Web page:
Study Abroad

5 Useful French Phrases for Study Abroad in France

Noah Ferns

Noah is a life-long itinerant with a chronic case of wanderlust. He studied French in Paris, celebrated Christmas in Morocco, lit fireworks for the 4th of July in Croatia, and has visited 20 other countries to boot.

Originally published on October 1st, 2014

Like all languages, French has a rich variety of colloquial phrases and slang. And if you’re like most students, then chances are you haven't delved deep into the realm of phrases and expression spoken every day around France.

This list is specifically designed to empower you to hit the ground running, and ensure you have a basic understanding of some of the most commonly used phrases around France.

While a solid foundation in French is critical to actually putting ‘every-day’ language into practice, there are countless expressions that will help stimulate and enrich your conversations and language acquisition while you spend a year, semester, or summer studying abroad in France.

Below is a list of five phrases to know before your study abroad trip in France. This list is specifically designed to empower you to hit the ground running, and ensure you have a basic understanding of some of the most commonly used phrases around France! I bet your level two French class didn't cover this, did they?

(Related: What to Know Before Studying Abroad in France)

ça roule? Comme d’hab

  • The literal translation: It rolls? As usual.
  • What it means: How’s it going? As usual.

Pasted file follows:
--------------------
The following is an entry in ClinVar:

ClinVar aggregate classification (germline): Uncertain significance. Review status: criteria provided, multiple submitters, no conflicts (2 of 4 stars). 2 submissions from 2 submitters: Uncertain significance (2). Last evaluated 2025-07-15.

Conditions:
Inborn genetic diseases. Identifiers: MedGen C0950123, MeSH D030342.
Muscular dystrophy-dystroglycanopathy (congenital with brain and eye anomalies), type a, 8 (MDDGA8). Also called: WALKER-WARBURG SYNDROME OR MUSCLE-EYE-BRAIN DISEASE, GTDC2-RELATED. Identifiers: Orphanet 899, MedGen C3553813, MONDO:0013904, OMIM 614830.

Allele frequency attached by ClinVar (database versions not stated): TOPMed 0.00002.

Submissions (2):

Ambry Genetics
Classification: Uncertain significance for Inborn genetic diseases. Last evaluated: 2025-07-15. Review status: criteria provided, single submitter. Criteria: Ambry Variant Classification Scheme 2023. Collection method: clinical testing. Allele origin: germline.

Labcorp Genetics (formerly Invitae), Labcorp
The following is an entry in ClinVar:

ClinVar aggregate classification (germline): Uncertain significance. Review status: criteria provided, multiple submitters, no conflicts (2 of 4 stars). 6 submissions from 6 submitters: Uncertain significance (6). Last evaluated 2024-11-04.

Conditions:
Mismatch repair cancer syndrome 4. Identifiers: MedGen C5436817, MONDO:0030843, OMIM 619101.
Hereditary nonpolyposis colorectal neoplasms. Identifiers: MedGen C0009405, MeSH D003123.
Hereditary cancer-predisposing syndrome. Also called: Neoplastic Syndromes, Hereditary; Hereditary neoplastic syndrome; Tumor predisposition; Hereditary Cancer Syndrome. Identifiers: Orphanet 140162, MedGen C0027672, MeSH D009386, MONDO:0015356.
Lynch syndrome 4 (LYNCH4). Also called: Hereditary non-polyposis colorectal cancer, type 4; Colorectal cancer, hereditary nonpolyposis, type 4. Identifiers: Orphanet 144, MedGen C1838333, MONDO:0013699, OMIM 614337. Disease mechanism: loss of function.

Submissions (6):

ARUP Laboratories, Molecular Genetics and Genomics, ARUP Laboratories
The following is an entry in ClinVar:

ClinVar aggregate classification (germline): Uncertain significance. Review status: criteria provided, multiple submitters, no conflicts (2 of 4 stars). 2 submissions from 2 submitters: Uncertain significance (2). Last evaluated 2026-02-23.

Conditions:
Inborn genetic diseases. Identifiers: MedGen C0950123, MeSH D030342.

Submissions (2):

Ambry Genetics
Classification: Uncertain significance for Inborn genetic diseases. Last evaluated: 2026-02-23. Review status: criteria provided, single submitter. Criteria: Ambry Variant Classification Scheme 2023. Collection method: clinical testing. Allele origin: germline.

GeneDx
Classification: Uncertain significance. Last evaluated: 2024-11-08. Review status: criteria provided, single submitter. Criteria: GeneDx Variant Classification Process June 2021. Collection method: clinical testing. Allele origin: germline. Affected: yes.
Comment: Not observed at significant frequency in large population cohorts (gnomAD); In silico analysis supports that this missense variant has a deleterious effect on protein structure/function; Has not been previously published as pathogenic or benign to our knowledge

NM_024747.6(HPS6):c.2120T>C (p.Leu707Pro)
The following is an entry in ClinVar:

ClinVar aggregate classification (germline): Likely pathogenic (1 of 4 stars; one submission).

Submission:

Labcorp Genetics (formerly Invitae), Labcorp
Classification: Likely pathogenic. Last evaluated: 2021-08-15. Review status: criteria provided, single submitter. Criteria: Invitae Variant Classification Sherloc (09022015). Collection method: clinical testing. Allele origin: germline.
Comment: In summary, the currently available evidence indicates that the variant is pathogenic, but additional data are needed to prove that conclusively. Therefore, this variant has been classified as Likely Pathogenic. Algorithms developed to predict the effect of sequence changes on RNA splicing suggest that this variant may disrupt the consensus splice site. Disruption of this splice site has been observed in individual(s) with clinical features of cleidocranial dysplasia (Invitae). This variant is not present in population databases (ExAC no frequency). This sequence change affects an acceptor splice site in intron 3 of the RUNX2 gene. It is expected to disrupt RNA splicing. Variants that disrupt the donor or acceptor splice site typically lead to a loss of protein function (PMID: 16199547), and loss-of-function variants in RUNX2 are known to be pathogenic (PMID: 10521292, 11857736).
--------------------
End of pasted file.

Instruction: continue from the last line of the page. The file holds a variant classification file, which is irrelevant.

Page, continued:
Keep it simple and save this expression for your friends and roommates -- ça roule is a very colloquial statement. When made as a statement instead of a question, this expression means that everything is great and life is rolling well. Therefore, in the form of a question, it’s simply a casual way to ask, "how’s it going?" and replaces the more typical "ça va?"

The response to this question is just an abbreviated version of "comme d’habitutde" (“as usual”). Of course, you can choose any response to this question. But "comme d’hab" is what you’ll hear used most often in response.

Keep this type of abbreviation in mind every day when you’re listening to native French speakers. They have a habit of dropping off the last syllable in casual conversation!


  • The literal translation: That is to say
  • What it means: That is to say

Often abbreviated in informal writing as "c-à-d", or "càd", you'll find this expression in writing almost as often as you’ll hear it spoken.

Because this is one of the most common colloquial phrases in French, a thorough understanding of "c’est-à-dire" will prove essential in improving both your comprehension and speaking abilities while studying abroad in France.

So, how do you use it exactly? "C’est-à-dire" is principally used to expand upon or clarify something that was just said. It can be placed at the beginning or middle of a sentence, or even stand alone as a question, as long as it is a direct response to something just said. Take a look at some of its most common uses below:

  • Vous devez commencer à nettoyer. (You must start to clean.)
  • C'est-à-dire? (Meaning?)
  • C'est-à-dire que vous devez nettoyer votre chambre avant de partir! (That is to say, you must clean your room before leaving!)

Ce n'est pas terrible.

  • The literal translation: It’s not terrible.
  • What it means: It’s not very good.

This is one of the most common pitfalls that new French learners fall into, and even many intermediate speakers are often not aware of this nuance.